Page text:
My mom tells me to meet her on the art museum steps at nine this morning for my brother’s race, but she neglects to tell me how hard it is to find her and the rest of my family. The cab pulls up a block away from the Philadelphia Art Museum, with the steps waiting in front of me in the distance. I have a block to take in the beauty of this situation and the bittersweet emotions filling the air, but still a block won’t be long enough—not for two years worth of painfully bottled up feelings, anyway. It’s almost a summery morning for the beginning of November. The sun is glimmering gently in the sky, delicately laying its rays on the sea of people blanketing the steps and bouncing the light off their backs like a glowing horizon. The crisp breeze brushes warmly through my long, brown hair and against my right cheek and sends a slight chill down my back. I pull my sweater tighter around my shoulders and continue to walk, faster now. I’ve been waiting a while for this day, and I’m so happy it has finally come.
I clench my cell phone tighter in my hand as I near the edge of the steps, waiting for my mom to return my missed call. People rush by me hurriedly, mingling and chattering and changing into their team shirts colored accordingly as they disappear amongst more people into the thick crowd in front of me. I’m standing by the registration booth at the bottom left-hand corner of the steps, watching as lines of people form around the park in front of the art museum. Usually waiting in lines is a miserable affair, but not today. These people are indeed quite anxious—but more so anxiously excited, their faces beaming as they hug and embrace loved ones when they spot them out of the crowd and finally reconnect with them. We’re all here for the same reason—the same cause—the same race for hope. We know what it’s like to wait, but we all know that waiting isn’t the worst part. Maybe that’s why we don’t mind it. As the line grows and builds further and further down the park, the people begin to blend in with the slowly moving cars passing by in the distance, as Philadelphia’s skyscrapers line the exterior of the park in the background and shield it from the rest of the world.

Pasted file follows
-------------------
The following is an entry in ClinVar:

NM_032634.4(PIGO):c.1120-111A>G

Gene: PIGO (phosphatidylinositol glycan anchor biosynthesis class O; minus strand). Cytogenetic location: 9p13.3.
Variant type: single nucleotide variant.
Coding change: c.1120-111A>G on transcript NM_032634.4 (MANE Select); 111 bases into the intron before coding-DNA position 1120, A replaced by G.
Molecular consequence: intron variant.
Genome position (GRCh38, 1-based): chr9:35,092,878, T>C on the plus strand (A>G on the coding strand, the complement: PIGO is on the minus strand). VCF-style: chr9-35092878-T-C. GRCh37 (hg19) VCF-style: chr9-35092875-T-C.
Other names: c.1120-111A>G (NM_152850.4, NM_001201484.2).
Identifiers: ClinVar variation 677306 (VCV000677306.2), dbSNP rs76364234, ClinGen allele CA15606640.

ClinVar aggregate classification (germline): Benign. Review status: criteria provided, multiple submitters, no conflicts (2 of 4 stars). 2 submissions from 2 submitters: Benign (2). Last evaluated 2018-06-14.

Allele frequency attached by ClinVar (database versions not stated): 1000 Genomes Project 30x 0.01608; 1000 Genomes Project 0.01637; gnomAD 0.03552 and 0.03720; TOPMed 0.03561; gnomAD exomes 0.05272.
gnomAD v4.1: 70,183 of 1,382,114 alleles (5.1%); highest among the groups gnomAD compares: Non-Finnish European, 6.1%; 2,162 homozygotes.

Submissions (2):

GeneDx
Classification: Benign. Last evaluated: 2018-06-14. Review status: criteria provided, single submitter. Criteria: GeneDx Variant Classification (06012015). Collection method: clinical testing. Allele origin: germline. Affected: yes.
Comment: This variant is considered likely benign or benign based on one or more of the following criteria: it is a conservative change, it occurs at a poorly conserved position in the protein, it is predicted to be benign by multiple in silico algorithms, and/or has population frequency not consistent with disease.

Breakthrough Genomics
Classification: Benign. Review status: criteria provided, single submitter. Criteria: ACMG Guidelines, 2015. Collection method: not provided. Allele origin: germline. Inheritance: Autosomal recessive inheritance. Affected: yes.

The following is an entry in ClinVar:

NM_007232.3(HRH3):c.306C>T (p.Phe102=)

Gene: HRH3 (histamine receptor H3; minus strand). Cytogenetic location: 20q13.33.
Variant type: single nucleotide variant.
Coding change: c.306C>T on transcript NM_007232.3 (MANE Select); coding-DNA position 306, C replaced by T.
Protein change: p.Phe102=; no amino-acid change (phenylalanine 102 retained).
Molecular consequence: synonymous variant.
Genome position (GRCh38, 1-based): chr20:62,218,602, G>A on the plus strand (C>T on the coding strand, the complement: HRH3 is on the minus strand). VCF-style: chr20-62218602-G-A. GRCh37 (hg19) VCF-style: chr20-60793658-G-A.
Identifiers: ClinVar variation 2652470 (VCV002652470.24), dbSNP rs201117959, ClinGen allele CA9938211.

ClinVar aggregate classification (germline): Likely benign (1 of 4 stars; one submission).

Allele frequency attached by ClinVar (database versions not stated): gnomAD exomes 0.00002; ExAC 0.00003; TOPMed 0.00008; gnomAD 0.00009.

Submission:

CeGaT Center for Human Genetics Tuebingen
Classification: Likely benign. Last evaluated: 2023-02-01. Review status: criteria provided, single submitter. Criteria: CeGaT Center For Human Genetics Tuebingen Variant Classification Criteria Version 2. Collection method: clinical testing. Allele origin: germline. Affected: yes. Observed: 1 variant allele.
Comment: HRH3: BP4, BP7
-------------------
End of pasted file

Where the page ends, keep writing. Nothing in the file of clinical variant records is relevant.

My phone buzzes, and I slowly part ways through the mob as my mom tells me to meet her at the top of the stairs. Look for the B Team sign, she says. A siren sounds in the distance, and swarms of green tee shirts flock to the black asphalt at the bottom of the steps—the first heat. I’m late. I make my way past the table filled with fresh bananas and apples and pears, even though I haven’t had breakfast. I smell the freshly brewed coffee, the mouthwatering chestnut aroma that I so desperately long to taste trickling down the back of my throat. But I couldn’t stop now—not with the race already beginning. The stairs are becoming harder and harder to climb as people nudge and shove and try to pass through. I can’t see anything in front of me anymore, so I decide to look up. Then I see it.
The blue sign waves proudly in the air, standing out amongst the signs created by other teams. The words “The B Team” are stenciled in black, heavy marker. I feel a shocking spark ignite and disperse throughout my body. Even after all this time, I can still break down into tears at any minute. The words—the meaning of the words combined—still have so much power behind them…so much power over me, still.
I slide my way past a young couple hugging, a smile spread over my face as I jump into my mom’s arms.
“I missed you so much,” I say.